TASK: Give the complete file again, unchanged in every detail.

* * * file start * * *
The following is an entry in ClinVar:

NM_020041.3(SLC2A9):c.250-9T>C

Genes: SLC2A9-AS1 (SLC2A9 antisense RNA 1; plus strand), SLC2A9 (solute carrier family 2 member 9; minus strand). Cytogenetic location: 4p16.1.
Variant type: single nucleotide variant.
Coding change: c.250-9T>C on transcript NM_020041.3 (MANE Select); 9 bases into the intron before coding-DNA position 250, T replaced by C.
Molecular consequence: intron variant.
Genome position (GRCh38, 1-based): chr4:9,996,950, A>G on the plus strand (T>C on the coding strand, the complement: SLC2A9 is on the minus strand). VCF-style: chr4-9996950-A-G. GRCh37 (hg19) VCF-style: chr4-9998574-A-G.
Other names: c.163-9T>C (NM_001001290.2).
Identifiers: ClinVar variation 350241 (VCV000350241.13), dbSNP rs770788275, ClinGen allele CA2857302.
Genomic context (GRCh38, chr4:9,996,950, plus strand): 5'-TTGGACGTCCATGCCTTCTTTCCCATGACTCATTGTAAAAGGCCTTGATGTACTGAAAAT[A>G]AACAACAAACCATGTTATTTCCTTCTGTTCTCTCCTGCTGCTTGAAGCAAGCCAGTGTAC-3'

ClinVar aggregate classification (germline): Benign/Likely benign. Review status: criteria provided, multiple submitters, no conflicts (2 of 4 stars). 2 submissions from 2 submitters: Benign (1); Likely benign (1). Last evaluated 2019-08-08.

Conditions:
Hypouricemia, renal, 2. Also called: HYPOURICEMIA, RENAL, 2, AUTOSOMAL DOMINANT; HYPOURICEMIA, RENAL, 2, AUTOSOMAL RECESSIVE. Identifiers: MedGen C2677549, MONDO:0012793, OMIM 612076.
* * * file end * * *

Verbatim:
The following is an entry in ClinVar:

NM_020041.3(SLC2A9):c.250-9T>C

Genes: SLC2A9-AS1 (SLC2A9 antisense RNA 1; plus strand), SLC2A9 (solute carrier family 2 member 9; minus strand). Cytogenetic location: 4p16.1.
Variant type: single nucleotide variant.
Coding change: c.250-9T>C on transcript NM_020041.3 (MANE Select); 9 bases into the intron before coding-DNA position 250, T replaced by C.
Molecular consequence: intron variant.
Genome position (GRCh38, 1-based): chr4:9,996,950, A>G on the plus strand (T>C on the coding strand, the complement: SLC2A9 is on the minus strand). VCF-style: chr4-9996950-A-G. GRCh37 (hg19) VCF-style: chr4-9998574-A-G.
Other names: c.163-9T>C (NM_001001290.2).
Identifiers: ClinVar variation 350241 (VCV000350241.13), dbSNP rs770788275, ClinGen allele CA2857302.
Genomic context (GRCh38, chr4:9,996,950, plus strand): 5'-TTGGACGTCCATGCCTTCTTTCCCATGACTCATTGTAAAAGGCCTTGATGTACTGAAAAT[A>G]AACAACAAACCATGTTATTTCCTTCTGTTCTCTCCTGCTGCTTGAAGCAAGCCAGTGTAC-3'

ClinVar aggregate classification (germline): Benign/Likely benign. Review status: criteria provided, multiple submitters, no conflicts (2 of 4 stars). 2 submissions from 2 submitters: Benign (1); Likely benign (1). Last evaluated 2019-08-08.

Conditions:
Hypouricemia, renal, 2. Also called: HYPOURICEMIA, RENAL, 2, AUTOSOMAL DOMINANT; HYPOURICEMIA, RENAL, 2, AUTOSOMAL RECESSIVE. Identifiers: MedGen C2677549, MONDO:0012793, OMIM 612076.